How Salt and Drought Affect Buffaloes in Iraq

Find out how salt and drought are affecting buffaloes in Iraq.
How Salt and Drought Affect Buffaloes in Iraq
Sebastian Ramirez Ocampo

Written and verified by the veterinarian and zootechnician Sebastian Ramirez Ocampo.

Last update: 12 February, 2023

Water buffaloes are considered to be the most widely distributed bovine species in Asian countries such as Iraq, Indonesia and Cambodia. They are characterized by reaching very large sizes in adulthood. A specimen can reach a height of more than 1.8 meters (5.9 feet) and weigh more than one ton. Find out how salt and drought are affecting buffaloes in Iraq.

Buffaloes in Iraq are generally used for agricultural work such as plowing the land, in addition to milking their milk, which has a higher content of fatty acids and proteins than that of the common cow.

Although water buffaloes are strong and resistant animals, several factors have led to their population being decimated, especially in the territories of the Iraqi country. Read on to find out how climate change and geopolitics are affecting this ancient bovine species.

Water buffaloes and water

As their name suggests, water buffaloes have a preference for aquatic and wet environments such as rivers and swamps. However, they can withstand hot climates of up to 30°C (86 F) or more pretty well.

However, in ecosystems with high temperatures, the availability of water is essential for their survival. This is because it’s a necessary element for both thermoregulation and hydration. Considering that Iraq has recorded temperatures above 40°C (104 F), the importance of water for the subsistence of these cattle in the territory is indisputable.

Water buffaloes.

However, due to geopolitical and climate change issues, the sources of this precious liquid in Iraq are becoming increasingly scarce. In fact, according to the Food and Agriculture Organization of the United Nations, current water levels in marshes, wetlands and swamps are at their worst. Also, according to official data, the current drought is the most severe in the last 40 years and there’s no precedent for this situation.

In addition to the above, salt concentrations are increasing due to the decrease in water levels. This causes buffaloes to become intoxicated when consuming it or to produce milk that is unfit for human consumption.

The role of climate change and geopolitics

The effects of climate change on the planet are no secret. In recent years, there has been evidence of a drastic deterioration of both marine and terrestrial ecosystems, leading to the death and extinction of many species.

In the case of Iraq, the drought is not only caused by temperature changes over land and lack of rain, but also by other factors such as hostility with certain countries in the area.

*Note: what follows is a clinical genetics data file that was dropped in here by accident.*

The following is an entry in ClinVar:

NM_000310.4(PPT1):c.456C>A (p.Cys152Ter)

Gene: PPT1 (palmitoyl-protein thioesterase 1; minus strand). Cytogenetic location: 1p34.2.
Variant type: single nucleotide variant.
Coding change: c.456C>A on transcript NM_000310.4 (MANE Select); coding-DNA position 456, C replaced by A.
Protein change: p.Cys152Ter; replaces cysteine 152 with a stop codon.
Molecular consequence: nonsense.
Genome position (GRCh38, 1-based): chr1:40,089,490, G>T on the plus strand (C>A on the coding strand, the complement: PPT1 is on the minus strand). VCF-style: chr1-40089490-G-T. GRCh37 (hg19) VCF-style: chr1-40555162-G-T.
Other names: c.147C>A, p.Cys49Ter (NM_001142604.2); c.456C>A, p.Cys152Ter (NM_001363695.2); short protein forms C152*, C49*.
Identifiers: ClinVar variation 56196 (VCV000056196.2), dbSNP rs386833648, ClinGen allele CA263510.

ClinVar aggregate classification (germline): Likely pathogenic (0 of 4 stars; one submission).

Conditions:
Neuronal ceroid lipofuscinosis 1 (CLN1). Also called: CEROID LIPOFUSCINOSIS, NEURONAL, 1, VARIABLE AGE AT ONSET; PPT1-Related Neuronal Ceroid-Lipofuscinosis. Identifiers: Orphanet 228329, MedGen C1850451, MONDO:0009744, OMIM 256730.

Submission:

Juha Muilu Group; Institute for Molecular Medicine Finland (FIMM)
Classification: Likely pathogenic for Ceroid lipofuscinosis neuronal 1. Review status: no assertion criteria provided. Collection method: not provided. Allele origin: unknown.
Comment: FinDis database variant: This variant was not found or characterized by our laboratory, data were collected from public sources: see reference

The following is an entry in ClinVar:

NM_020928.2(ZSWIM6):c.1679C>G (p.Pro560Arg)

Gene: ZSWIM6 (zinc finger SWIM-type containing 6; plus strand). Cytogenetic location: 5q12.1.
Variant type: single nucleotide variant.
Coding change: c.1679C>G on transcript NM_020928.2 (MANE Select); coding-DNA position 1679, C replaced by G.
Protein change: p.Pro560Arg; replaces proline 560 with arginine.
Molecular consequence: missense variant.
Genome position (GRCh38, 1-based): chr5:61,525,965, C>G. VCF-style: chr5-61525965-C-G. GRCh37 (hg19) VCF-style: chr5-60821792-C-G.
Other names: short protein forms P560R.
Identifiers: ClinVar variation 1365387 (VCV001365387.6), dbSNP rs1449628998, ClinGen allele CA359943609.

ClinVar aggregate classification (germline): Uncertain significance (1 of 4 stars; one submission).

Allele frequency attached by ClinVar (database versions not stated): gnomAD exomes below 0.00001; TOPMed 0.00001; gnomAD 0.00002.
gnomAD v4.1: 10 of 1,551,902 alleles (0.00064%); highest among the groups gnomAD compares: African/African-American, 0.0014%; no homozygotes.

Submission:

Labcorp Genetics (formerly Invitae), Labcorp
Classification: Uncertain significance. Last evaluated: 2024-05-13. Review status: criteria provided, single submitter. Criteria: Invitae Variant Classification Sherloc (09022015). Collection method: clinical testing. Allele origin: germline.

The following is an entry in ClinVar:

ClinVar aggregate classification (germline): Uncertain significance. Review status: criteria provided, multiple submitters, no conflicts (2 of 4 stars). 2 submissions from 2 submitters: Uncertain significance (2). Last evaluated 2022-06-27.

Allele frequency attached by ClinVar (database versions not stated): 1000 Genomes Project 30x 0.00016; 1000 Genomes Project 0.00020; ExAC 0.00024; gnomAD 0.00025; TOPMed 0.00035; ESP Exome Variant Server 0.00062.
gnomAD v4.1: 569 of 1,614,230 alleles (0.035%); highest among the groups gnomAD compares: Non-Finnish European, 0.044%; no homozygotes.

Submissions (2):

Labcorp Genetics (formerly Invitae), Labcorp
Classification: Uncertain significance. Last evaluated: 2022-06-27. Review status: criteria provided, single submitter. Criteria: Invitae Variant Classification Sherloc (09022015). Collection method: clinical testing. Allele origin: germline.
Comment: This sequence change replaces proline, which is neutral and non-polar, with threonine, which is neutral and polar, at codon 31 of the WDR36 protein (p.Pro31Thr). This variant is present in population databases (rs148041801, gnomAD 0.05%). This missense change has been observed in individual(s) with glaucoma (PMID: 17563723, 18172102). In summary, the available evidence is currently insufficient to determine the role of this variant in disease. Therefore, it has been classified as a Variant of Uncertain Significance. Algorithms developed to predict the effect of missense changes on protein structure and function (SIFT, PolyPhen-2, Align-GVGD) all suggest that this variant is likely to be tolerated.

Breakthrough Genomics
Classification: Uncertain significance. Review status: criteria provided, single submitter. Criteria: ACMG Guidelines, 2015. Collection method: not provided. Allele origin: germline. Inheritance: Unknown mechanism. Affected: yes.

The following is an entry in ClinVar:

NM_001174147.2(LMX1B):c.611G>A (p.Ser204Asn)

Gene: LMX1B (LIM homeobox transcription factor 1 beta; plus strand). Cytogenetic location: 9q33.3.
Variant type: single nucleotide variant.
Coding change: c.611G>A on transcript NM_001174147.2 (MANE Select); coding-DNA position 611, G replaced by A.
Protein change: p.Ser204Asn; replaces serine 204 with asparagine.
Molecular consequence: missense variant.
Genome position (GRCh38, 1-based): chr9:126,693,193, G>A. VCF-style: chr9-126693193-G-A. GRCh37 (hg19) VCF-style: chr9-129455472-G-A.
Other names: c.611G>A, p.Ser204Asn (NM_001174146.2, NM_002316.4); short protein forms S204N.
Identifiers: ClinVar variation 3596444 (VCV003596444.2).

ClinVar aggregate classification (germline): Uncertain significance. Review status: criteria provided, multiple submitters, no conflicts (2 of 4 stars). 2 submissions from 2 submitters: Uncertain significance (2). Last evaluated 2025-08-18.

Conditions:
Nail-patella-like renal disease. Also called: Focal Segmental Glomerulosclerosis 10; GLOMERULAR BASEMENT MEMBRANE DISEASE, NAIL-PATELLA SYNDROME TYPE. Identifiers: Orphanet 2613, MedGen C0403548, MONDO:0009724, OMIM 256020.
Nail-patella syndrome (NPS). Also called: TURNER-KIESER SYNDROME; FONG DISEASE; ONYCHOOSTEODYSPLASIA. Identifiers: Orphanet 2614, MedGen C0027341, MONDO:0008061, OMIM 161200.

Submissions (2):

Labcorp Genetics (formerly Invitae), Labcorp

For example, Turkey (that Iraq shares a great water source with – the Tigris River), has not reached a political agreement with that country so that both can use an equal amount of water. Similarly, another neighboring nation, Iran, has built a series of dams that cut off the flow of the Diyala River, an important source of water supply.

Consequently, all these situations have caused 46% of the marshes in southern Iraq to lose all their surface water. Similarly, according to the Dutch Peacebuilding Organization, another 40% of wetlands and marshes in the area have had their water and moisture levels reduced.

A buffalo.

The future of water buffaloes in Iraq

Although water buffaloes as a species are not endangered, their numbers in Iraqi territory are worrying. According to field surveys conducted by Unesco, about 6,000 farming families have lost most of their buffaloes.

Similarly, the drying marshlands are the habitat of numerous animals. These include birds, wild boars, fish and even otters.

Finally, if this situation continues, not only the livelihoods of these large cattle are at risk, but also the families that depend on them.

All cited sources were thoroughly reviewed by our team to ensure their quality, reliability, currency, and validity. The bibliography of this article was considered reliable and of academic or scientific accuracy.

  • Escarcha JF, Lassa JA, Palacpac EP, Zander KK. Understanding climate change impacts on water buffalo production through farmers’ perceptions. Climate Risk Management. 2018;20:50-63.
  • Simba F, Chayangira J. Midseason droughts review for smallholder farmers in Buffalo Range, Zimbabwe. 2017.
  • Grassland Society of Southern Africa. Drought effects on buffalo numbers in Kruger. 2008;8:3

This text is provided for informational purposes only and does not replace consultation with a professional. If in doubt, consult your specialist.